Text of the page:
8 Different Parameters for Water Monitoring
Jul 25 2021
As the substance which sustains all lifeforms on planet Earth, there’s no resource more precious than water. With the global population expected to swell to almost 10 billion by 2050, ensuring there is enough water for everyone is a priority concern. Equally important, however, is guaranteeing the quality of that water to ensure it is free from contaminants and bacteria.
Thankfully, water quality monitoring has changed significantly over time. The rapid advancement of technology in the last few decades has endowed us with the capability to measure an increasing number of parameters related to water quality, meaning we can understand more about what we are putting into our bodies. Here’s a rundown of some of the most important parameters when it comes to monitoring water:
- Ammonia. A form of nitrogen, ammonia is a naturally occurring element which fuels plant growth. It’s a key component of many agricultural fertilisers and during extreme weather events, run-off can cause it to leach into bodies of water.
- Blue-green algae. One of the most common and concerning symptoms of excessive levels of ammonia is blue-green algae. These algal blooms feed upon the nutrients in the water and proliferate rapidly, consuming oxygen supplies and depriving other organisms of sunlight.
- Conductivity. As the measure of a liquid’s ability to conduct an electrical current, conductivity can be used to assess the quality of a water sample, as well as in the detection and quantification of any solutions or contaminants contained within it.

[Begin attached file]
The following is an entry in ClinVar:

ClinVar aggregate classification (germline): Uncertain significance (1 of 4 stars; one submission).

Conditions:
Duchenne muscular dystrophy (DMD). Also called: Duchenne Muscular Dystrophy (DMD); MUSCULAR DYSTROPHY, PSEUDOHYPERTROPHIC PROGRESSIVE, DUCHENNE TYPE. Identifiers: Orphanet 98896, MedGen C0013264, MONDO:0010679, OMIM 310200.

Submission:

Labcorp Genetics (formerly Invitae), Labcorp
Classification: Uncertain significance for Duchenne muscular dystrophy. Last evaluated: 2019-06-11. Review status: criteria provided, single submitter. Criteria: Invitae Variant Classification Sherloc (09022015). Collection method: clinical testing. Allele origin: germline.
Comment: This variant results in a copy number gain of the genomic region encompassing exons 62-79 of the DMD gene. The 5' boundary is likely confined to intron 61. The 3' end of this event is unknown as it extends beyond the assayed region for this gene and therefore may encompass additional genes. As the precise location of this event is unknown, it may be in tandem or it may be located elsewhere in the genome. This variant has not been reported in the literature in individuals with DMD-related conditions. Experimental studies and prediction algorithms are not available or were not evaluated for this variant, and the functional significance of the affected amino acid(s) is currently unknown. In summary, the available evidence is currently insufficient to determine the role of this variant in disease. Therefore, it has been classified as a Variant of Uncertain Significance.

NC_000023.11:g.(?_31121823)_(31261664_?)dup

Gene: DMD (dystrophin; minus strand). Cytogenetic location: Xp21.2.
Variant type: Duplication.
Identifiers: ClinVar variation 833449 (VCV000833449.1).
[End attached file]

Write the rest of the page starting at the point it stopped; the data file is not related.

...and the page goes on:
- Dissolved oxygen. Dissolved oxygen (DO) occurs when oxygen and water are allowed to mix. This primarily happens through the natural process of photosynthesis, but can also be influenced by a variety of other factors. DO levels can give insight on the quality of water.
- Hydrocarbons. As a key component of oil, hydrocarbon monitoring is of increasing importance in sites located near to oil rigs, marinas and shipping channels. Oil spills and leakages can greatly impact the surrounding wildlife in a negative manner.
- Nitrate. Similar to ammonia, nitrate is often used in the agricultural industry to fertilise crops. It took can play havoc with the natural rhythms of an ecosystem, while it can also cause significant issues for human health – especially in children.
- pH. As one of the most important parameters for water quality monitoring, a very high or low pH level can indicate the presence of pollutants in a water source. A pH imbalance can be damaging or even deadly to the florae and faunae living in the environment.
- Temperature. As one of the most basic properties of water, temperature can act as corroborating evidence for other parameters and as an indicator of thermal loading or discharge. Many aquatic organisms are also highly sensitive to fluctuations in temperature.
Although the above list is by no means a comprehensive one when it comes to the parameters that can be analysed in a water sample, it does give you an idea of what is available. For more information on the apparatus capable of quantifying the levels of those metrics and more, please check out our Buyers Guide for water quality monitoring products.
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